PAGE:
Jin, a sophomore at the University of Southern California, will have plenty of attention at the weekend in his first event at Clearwater Bay since winning the 2015 Asia-Pacific Amateur Championship at the seaside course. Jin remains the only amateur to win a PGA TOUR-China title, capturing his in 2014, at age 16.

“I’m hanging in there. I played all right, but I didn’t score very well unfortunately,” said Jin, who finished fifth in last week’s Asia-Pacific Amateur, two years after winning the title at Clearwater Bay to earn a place in the 2016 Masters.

“I just need to make more putts, but I made a lot yesterday so it’s kind of fair that I didn’t make any today. I’m just trying to hang in there and see what happens.”

Jin teed off on No. 10 and felt he didn’t make the most of the more benign conditions on his second nine.

“It was windier early in the morning, but I played decent in the wind and did all right until the wind actually stopped. On my second nine, I shot 3-over and had a lost ball on eight, which was kind of disappointing as there was literally no wind.”

Jin played for two days with Jason Hak (72) and 17-year-old Yuxin Lin (80), the newly crowned Asia-Pacific Amateur champion.

Lin’s opening rounds of 68-80 were reminiscent of his opening rounds at last year’s Clearwater Bay Open, when he shot 78-65 on the first two days on his way to finishing as the top amateur.

Daniel Hillier survives scare as two former champions on target to meet at NZ men’s amateur champs

A final match between two former New Zealand men’s amateur champions remains on track at Christchurch’s Russley Golf Club this weekend.

New Zealand’s No 2-ranked golfer Daniel Hillier scraped through his last-16 match on the 19th hole against Canterbury’s Dominic Brettkelly who put in a mammoth Friday effort before a home crowd.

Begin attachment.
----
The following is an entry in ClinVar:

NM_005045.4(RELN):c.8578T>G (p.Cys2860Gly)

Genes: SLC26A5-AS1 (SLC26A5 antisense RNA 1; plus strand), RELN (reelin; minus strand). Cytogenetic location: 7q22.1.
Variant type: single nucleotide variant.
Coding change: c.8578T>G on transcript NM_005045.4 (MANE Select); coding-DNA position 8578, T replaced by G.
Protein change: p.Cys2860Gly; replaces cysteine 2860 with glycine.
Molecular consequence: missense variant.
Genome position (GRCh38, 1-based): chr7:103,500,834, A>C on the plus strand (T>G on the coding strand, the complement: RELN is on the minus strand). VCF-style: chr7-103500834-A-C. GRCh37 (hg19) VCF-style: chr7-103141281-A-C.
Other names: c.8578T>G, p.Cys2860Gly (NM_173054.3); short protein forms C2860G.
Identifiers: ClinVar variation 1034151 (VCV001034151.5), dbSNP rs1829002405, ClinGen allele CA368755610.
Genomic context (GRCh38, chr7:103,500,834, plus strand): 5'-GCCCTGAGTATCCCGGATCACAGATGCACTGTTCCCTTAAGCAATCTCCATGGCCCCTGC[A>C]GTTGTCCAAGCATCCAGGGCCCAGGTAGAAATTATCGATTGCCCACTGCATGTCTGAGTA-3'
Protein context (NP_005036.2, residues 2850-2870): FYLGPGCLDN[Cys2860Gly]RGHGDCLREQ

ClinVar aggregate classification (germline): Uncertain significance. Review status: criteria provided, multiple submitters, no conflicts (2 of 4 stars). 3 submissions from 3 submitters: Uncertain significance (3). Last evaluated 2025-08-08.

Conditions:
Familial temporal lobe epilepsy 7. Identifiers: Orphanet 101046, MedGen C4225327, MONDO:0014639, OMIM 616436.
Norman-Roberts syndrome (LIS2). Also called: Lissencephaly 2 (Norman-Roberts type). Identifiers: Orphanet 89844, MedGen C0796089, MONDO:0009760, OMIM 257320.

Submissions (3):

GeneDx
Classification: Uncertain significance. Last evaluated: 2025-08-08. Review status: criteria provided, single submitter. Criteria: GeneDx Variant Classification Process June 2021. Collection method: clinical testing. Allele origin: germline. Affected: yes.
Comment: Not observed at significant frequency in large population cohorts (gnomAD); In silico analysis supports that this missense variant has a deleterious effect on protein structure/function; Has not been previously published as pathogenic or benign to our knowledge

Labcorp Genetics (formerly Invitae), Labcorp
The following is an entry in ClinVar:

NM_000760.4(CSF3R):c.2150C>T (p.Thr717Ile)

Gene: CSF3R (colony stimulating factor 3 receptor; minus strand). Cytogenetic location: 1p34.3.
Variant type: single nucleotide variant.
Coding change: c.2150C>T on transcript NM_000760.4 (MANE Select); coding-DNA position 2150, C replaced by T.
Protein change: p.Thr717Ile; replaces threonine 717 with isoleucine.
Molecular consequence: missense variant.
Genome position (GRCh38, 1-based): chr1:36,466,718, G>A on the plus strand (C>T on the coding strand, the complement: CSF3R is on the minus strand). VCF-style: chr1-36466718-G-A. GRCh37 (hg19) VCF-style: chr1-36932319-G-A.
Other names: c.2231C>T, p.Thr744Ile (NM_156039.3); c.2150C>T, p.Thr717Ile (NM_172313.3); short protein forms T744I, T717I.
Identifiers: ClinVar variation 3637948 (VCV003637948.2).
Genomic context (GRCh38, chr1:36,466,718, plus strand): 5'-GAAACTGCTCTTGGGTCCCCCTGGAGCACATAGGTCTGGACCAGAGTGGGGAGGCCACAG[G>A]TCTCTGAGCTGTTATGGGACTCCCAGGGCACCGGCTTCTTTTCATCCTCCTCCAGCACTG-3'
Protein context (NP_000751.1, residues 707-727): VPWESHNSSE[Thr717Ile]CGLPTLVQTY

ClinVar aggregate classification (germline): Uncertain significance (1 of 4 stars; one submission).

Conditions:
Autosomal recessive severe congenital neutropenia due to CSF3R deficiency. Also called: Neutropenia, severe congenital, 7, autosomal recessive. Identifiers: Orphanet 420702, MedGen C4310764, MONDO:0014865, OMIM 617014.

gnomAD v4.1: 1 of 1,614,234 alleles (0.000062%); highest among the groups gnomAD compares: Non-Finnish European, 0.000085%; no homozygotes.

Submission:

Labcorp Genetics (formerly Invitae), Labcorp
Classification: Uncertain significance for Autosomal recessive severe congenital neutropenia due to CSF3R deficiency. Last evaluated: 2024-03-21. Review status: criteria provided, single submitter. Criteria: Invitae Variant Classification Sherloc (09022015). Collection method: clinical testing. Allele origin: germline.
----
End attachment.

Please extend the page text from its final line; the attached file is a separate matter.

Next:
Brettkelly earlier went to the 23rd hole to beat another Canterbury player Scott Manyweathers in the round of 32 and looked to be in control against Hillier, one-up heading down the 18th at Russley.

Hillier, New Zealand’s top finisher at the Asia-Pacific Amateur Championship on Sunday, finished strongly to end Brettkelly’s run, and will face another AAC competitor Mark Hutson in the quarterfinals on Saturday. Hutson beat Ryan Chisnall, the country’s third-ranked player, one-up in a heavyweight clash in the round of 16.

* Record low round for Hellier
* Course record equalled

The youngest NZ amateur winner at age 17 in 2015, Hillier could still face defending champion Louis Dobbelaar of Australia who lurks on the other side of the draw after beating national under-19 champion Mako Thompson of Hawke’s Bay, 3 and 2.

Top qualifier Scott Hellier, the Southlander who shot a course record 60 on Thursday, bowed out in the first round to Canterbury youngster Tom Parker who was 32nd and final qualifier. Parker beat Hellier on the 19th, then beat James Hydes 4 and 3 to set up a quarterfinal against another local Oscar Cadenhead.

“It’s been pretty crazy, obviously I know my way round here pretty well as I have played here all my life, but that’s match-play for you. It’s just all about what happens on the day,” said Parker.